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Should brands try to respond to negative social comments?

2 min read


SmartPulse — our weekly nonscientific reader poll in SmartBrief on Social Media — tracks feedback from leading marketers about social media practices and issues.

This week, we asked: Do you respond to negative social media comments?

  • Yes: 51.13%
  • No: 48.87%

An eagle-eyed reader responded to last week’s poll question to point out that there’s an important distinction to be made between responding to negative social media comments and negative reviews of products or services. I couldn’t agree more — the two may seem similar at first glace, but they have very different response protocols.

When someone mentions you on a review site, they’re creating a much more permanent representation of their experience with your brand. These reviews are lasting, easy to find and something customers will seek out when they’re considering buying from you. Social comments are much more ephemeral, but in some ways can be more damaging, as they are more likely to influence the closer personal connections of the person leaving the comment and also have a higher potential for going viral.

In both cases, I’d recommend responding if you think the person making the complaint is a legitimate customer with a legitimate complaint — as opposed to an Internet troll who only wishes to be controversial for attention’s sake. However, the way you respond should fit the format. Because social comments are often ephemeral, I’d recommend reaching out to the customer via a non-social channel, such as e-mail. This allows you to make the customer feel special, while getting the complaint out of the public eye. With reviews on sites such as Yelp, it’s important that your response be durable. The best way to do this is to persuade the original reviewer to change their mind about your brand and offer a new review. Failing that, try rallying your existing fans to bury the bad review with positive comments.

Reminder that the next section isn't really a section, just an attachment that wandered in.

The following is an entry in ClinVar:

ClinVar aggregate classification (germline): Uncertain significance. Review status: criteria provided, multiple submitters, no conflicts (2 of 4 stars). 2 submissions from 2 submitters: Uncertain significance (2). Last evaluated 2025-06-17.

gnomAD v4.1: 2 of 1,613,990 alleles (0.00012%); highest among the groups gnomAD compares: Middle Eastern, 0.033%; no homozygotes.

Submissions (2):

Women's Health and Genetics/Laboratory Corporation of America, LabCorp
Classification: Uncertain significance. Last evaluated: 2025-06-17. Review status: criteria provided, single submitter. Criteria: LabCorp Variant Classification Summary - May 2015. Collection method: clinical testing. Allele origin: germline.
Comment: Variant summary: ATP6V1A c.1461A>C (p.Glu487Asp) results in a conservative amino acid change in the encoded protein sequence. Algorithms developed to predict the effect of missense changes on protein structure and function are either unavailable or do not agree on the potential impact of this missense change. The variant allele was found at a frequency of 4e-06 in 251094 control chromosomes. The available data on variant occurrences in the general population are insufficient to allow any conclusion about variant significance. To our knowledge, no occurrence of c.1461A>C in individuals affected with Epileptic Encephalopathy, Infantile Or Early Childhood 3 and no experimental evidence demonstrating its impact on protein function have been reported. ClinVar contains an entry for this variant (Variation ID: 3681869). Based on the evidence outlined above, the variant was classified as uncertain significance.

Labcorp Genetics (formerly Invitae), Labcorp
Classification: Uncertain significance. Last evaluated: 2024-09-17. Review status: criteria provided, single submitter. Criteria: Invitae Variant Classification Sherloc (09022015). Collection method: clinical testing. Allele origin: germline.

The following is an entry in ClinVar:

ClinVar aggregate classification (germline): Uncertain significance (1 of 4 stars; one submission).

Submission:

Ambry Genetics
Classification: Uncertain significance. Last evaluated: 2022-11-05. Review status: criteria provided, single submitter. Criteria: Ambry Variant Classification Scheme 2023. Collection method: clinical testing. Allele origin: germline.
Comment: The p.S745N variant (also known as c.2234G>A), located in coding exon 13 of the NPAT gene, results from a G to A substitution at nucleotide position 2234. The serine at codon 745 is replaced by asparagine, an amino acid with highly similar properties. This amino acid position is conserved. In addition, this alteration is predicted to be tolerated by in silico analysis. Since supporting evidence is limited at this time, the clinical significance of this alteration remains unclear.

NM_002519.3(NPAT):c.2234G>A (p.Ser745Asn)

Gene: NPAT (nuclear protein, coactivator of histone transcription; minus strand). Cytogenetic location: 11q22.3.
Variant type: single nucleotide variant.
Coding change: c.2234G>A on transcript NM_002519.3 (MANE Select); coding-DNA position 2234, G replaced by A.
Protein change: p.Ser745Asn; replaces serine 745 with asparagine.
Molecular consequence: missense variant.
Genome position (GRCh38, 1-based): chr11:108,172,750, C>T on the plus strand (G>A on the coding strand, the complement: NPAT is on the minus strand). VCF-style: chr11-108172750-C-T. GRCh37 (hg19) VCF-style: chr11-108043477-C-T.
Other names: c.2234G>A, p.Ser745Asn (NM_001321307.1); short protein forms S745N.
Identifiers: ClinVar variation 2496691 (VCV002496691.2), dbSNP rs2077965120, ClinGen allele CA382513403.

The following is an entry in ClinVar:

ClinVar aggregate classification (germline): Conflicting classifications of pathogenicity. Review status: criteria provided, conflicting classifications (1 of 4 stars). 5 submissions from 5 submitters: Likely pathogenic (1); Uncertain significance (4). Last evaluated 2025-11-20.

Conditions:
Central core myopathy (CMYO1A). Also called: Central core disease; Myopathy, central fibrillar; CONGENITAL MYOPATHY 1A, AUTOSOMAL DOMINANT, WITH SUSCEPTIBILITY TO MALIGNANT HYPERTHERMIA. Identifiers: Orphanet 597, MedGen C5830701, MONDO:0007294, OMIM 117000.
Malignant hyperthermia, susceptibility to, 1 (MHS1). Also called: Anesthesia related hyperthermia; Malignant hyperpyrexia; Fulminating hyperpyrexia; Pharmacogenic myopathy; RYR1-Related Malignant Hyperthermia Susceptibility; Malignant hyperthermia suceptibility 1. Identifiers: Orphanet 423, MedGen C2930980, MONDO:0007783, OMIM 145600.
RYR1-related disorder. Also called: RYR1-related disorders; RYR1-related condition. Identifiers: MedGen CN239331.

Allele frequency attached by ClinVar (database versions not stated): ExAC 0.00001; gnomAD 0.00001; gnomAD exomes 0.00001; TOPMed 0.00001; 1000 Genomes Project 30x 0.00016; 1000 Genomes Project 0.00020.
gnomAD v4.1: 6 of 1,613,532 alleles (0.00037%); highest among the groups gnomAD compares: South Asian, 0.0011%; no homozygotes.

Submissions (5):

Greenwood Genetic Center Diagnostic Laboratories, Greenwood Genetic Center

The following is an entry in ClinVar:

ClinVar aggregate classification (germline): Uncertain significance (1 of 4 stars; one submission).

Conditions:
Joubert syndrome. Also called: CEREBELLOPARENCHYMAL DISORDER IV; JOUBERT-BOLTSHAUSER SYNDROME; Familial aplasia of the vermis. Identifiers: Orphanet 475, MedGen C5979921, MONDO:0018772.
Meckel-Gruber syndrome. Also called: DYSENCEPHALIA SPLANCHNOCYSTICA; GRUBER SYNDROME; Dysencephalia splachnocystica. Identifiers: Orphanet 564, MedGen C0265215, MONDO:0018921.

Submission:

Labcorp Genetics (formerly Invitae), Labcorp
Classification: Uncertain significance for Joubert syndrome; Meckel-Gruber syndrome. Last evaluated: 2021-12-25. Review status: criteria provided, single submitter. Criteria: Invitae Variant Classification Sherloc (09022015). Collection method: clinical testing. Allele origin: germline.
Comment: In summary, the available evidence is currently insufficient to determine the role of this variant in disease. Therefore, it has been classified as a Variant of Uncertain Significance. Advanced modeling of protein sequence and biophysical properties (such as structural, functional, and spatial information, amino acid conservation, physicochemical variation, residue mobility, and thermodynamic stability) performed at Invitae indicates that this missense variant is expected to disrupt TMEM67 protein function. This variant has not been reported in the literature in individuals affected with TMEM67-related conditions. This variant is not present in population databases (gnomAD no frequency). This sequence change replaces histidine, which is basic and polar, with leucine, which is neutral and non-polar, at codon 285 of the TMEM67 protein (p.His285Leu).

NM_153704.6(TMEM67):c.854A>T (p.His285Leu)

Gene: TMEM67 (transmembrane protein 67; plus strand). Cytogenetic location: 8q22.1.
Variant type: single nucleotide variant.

In both cases, however, there’s one thing you never want to do: Get into a personal argument with a fan in a public arena. You, as a brand, can never win an argument against a customer. At best, you look like a bully in the eyes of everyone watching. At worst, you can come off as totally unhinged. If the complainer isn’t reasonable, you need to find a way to get their argument out of the spotlight, without stooping to their level.